Metz: We take this very seriously. With the SolarWinds issue that was a supply chain compromise. Going back to our software modernization effort, by instilling cybersecurity and doing continuous authorization within our DevSecOps platform, we are able to ensure early on in the development of our software that we are being more secure. That is, again, another competitive advantage, because our adversaries are identifying weaknesses. If we are able to shore up early in the supply chain from a software perspective that we have security, and we're constantly, dynamically and continuously monitoring, adjusting, updating throughout the lifecycle of that software, that is how we're going to get a competitive edge. That's just one example of what we're doing within the software modernization activities.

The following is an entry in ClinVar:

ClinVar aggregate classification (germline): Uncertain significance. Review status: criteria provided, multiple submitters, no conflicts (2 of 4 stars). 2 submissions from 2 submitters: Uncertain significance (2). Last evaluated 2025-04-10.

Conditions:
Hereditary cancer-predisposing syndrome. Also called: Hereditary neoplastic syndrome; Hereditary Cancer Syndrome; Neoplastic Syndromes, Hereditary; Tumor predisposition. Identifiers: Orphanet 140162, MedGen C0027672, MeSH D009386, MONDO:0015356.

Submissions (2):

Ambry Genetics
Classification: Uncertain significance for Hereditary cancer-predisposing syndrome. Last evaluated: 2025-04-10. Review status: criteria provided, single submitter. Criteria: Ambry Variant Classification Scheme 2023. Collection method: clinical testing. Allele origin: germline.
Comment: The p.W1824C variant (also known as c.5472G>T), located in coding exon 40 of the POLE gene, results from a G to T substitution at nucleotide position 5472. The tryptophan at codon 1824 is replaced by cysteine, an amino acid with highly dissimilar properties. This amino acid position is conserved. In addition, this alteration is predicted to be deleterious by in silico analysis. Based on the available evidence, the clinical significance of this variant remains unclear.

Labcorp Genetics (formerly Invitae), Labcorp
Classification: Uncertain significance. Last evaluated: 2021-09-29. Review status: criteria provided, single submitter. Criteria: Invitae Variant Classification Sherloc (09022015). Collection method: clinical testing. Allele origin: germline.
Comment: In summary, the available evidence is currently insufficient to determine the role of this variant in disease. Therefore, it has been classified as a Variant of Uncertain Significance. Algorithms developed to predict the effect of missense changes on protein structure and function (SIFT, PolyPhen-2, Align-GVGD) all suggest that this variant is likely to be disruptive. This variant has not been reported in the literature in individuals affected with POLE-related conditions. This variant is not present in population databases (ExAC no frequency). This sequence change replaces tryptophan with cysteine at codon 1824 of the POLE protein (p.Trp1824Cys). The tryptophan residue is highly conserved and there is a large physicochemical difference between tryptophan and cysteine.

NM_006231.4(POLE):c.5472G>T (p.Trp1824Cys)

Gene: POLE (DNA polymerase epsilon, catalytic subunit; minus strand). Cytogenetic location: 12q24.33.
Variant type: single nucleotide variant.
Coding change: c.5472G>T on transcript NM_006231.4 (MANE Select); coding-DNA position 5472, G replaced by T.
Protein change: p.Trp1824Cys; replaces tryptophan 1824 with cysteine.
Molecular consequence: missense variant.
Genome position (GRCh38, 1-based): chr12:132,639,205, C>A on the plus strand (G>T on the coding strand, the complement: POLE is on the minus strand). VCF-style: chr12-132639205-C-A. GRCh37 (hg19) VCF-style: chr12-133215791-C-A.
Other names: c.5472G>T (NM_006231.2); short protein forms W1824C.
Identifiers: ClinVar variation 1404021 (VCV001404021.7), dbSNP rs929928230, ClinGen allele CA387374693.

For the reform effort writ large, specifically for the IT, instead of having a multitude of different stovepiped networks that have a variety of different cybersecurity postures, the optimization into this new single service provider, reducing the footprint to one unclassified domain, one classified domain and having the standardization in terms of the catalog that we talked about, ensuring that we have standardization of what actually is on our network, having standard configurations, having an organization like DISA, that is the single service provider where their skill set is technology, is cybersecurity, and ensuring that they have eyes on that is another example of how seriously we're taking cybersecurity.